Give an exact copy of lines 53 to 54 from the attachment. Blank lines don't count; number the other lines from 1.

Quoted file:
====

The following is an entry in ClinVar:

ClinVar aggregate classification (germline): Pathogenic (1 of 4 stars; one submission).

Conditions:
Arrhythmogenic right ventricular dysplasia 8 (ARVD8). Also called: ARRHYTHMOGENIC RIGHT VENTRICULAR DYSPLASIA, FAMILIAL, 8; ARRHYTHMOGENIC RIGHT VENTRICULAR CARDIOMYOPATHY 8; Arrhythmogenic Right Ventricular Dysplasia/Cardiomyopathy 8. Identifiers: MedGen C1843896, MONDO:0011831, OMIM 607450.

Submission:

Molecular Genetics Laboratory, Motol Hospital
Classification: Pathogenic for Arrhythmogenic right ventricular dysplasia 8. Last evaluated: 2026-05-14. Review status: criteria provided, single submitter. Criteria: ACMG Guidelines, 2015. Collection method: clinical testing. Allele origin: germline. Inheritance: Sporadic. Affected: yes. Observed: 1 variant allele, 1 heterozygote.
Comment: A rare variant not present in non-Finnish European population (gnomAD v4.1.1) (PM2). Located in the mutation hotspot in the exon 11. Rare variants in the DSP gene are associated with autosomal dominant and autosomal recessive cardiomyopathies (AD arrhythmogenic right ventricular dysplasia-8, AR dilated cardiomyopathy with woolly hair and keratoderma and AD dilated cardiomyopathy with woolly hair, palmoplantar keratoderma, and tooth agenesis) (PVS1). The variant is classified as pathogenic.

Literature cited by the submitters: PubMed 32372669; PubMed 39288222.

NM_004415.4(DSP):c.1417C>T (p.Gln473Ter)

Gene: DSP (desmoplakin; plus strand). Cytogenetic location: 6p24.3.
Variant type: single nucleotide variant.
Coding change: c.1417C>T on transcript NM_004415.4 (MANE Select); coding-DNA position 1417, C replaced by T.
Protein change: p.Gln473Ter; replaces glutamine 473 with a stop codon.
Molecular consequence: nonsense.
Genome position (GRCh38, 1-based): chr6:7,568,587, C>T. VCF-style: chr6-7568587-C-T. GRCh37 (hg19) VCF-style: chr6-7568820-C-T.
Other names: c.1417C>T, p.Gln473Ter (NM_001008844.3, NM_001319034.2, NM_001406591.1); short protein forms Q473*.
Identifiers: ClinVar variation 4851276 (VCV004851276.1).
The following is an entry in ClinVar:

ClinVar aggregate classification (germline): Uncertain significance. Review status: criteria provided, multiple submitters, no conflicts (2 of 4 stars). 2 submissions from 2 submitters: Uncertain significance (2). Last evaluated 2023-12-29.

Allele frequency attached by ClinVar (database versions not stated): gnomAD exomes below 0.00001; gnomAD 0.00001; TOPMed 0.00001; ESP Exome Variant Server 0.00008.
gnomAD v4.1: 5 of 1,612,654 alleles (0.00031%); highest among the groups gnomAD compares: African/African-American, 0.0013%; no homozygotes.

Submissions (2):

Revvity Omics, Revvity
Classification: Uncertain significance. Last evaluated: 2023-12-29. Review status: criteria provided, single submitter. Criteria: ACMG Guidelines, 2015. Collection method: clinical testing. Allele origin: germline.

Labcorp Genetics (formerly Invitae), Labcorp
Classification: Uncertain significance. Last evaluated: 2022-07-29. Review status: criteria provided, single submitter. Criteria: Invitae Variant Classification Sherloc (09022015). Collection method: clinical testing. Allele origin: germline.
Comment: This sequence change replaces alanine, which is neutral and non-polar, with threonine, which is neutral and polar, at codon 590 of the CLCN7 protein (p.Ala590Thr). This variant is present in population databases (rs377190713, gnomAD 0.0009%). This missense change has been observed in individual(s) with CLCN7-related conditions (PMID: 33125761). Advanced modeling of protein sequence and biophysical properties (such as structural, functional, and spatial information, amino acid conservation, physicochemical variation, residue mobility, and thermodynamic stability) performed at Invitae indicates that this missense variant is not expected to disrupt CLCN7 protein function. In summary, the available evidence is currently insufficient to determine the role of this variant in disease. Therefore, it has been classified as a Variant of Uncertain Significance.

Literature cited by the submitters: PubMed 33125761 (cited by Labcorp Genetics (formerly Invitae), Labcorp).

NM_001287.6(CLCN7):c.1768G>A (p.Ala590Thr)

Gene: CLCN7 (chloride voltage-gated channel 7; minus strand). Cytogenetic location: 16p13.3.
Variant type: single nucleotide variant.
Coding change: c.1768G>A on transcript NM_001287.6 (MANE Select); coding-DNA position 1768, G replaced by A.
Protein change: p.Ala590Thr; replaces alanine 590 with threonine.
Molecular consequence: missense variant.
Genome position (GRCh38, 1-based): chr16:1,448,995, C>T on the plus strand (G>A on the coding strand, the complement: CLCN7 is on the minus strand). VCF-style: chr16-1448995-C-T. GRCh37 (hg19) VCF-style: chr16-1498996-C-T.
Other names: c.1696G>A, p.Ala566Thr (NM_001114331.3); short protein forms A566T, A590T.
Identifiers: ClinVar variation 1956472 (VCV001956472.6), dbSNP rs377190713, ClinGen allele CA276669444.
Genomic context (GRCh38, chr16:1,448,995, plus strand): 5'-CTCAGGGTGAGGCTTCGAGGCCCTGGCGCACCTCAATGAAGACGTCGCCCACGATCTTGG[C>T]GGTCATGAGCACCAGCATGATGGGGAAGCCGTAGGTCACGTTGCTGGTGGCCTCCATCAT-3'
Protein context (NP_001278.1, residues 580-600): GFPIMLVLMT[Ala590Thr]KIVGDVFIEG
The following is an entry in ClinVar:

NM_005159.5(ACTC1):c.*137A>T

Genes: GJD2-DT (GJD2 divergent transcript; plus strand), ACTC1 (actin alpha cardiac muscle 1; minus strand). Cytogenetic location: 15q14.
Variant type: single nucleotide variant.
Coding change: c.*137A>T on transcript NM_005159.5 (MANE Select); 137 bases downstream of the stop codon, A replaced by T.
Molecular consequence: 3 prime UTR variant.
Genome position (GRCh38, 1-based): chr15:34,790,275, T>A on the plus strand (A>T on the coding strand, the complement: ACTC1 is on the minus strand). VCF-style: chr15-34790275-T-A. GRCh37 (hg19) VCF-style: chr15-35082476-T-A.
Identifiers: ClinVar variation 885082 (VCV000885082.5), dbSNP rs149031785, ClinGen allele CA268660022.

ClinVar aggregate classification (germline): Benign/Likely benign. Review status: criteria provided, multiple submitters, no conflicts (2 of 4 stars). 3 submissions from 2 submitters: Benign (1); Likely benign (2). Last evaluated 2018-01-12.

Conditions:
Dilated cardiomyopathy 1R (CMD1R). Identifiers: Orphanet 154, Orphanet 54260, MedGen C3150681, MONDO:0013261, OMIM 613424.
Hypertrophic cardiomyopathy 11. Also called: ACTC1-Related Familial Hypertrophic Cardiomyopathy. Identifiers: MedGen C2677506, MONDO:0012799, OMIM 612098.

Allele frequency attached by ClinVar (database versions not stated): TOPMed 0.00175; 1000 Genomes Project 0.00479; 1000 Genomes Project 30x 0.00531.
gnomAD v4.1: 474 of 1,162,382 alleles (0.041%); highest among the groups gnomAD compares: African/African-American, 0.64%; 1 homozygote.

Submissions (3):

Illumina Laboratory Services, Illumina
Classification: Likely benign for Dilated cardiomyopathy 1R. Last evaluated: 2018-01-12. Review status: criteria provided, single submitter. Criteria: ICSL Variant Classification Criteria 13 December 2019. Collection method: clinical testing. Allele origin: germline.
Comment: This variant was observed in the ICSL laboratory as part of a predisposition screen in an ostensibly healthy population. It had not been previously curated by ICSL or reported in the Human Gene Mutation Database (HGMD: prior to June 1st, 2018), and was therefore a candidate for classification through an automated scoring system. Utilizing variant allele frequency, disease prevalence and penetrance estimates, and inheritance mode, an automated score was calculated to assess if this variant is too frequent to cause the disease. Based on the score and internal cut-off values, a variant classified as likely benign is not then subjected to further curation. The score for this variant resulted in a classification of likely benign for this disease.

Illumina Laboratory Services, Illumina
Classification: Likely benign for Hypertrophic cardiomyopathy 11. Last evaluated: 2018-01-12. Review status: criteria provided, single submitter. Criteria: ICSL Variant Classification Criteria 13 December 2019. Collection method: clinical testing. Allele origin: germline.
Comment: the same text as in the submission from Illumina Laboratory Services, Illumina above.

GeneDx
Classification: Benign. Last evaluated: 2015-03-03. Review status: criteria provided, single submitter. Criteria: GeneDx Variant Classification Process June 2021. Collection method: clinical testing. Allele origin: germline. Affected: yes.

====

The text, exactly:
Allele frequency attached by ClinVar (database versions not stated): TOPMed 0.00175; 1000 Genomes Project 0.00479; 1000 Genomes Project 30x 0.00531.
gnomAD v4.1: 474 of 1,162,382 alleles (0.041%); highest among the groups gnomAD compares: African/African-American, 0.64%; 1 homozygote.